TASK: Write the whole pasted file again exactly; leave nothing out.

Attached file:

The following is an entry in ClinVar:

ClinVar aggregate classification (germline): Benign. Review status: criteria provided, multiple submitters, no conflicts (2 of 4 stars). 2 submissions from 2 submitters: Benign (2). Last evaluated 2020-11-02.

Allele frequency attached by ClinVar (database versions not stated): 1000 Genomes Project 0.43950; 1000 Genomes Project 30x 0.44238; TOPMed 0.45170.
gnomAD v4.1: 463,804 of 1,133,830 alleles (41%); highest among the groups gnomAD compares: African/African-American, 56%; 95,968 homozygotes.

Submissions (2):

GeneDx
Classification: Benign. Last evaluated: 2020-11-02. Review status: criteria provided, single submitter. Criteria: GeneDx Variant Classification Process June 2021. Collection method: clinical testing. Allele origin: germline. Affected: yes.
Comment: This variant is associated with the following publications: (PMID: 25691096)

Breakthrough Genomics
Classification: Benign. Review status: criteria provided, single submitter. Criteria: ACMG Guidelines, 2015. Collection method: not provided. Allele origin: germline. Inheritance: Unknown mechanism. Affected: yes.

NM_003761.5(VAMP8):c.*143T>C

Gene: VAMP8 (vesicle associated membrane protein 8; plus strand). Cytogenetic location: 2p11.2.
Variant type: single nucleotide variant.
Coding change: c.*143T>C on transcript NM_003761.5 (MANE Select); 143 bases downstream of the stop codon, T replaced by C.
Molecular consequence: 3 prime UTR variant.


The following is an entry in ClinVar:

ClinVar aggregate classification (germline): Benign. Review status: criteria provided, multiple submitters, no conflicts (2 of 4 stars). 2 submissions from 2 submitters: Benign (2). Last evaluated 2020-11-02.

Allele frequency attached by ClinVar (database versions not stated): 1000 Genomes Project 0.43950; 1000 Genomes Project 30x 0.44238; TOPMed 0.45170.
gnomAD v4.1: 463,804 of 1,133,830 alleles (41%); highest among the groups gnomAD compares: African/African-American, 56%; 95,968 homozygotes.

Submissions (2):

GeneDx
Classification: Benign. Last evaluated: 2020-11-02. Review status: criteria provided, single submitter. Criteria: GeneDx Variant Classification Process June 2021. Collection method: clinical testing. Allele origin: germline. Affected: yes.
Comment: This variant is associated with the following publications: (PMID: 25691096)

Breakthrough Genomics
Classification: Benign. Review status: criteria provided, single submitter. Criteria: ACMG Guidelines, 2015. Collection method: not provided. Allele origin: germline. Inheritance: Unknown mechanism. Affected: yes.

NM_003761.5(VAMP8):c.*143T>C

Gene: VAMP8 (vesicle associated membrane protein 8; plus strand). Cytogenetic location: 2p11.2.
Variant type: single nucleotide variant.
Coding change: c.*143T>C on transcript NM_003761.5 (MANE Select); 143 bases downstream of the stop codon, T replaced by C.
Molecular consequence: 3 prime UTR variant.